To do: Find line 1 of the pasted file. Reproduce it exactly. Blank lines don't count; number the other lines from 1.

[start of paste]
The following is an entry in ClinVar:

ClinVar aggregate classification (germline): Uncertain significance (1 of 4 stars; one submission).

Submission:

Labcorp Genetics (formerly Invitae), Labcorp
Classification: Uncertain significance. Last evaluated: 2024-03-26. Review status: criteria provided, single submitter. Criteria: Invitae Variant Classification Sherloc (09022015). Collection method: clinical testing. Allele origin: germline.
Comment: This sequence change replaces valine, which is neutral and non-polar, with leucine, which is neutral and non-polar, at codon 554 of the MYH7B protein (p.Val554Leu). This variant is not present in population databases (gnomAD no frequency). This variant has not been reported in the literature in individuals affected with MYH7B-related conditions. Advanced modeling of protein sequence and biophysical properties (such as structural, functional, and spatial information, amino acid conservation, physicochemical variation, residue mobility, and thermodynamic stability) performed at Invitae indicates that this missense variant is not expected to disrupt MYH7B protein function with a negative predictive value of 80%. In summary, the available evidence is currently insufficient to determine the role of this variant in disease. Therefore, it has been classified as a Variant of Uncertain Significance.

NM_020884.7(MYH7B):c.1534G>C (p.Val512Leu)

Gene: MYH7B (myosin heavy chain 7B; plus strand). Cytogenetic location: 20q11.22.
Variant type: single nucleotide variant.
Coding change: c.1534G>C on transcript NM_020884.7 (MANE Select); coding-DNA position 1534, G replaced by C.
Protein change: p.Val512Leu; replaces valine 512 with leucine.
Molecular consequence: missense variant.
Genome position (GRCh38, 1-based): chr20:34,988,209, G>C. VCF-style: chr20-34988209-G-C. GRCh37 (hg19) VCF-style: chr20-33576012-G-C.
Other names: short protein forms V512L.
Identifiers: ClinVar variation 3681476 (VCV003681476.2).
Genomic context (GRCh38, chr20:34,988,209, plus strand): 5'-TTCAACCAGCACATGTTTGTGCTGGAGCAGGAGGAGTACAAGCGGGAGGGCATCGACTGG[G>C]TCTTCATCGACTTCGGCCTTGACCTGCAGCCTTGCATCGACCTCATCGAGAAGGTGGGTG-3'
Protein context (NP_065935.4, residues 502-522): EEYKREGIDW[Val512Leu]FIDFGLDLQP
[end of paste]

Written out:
The following is an entry in ClinVar: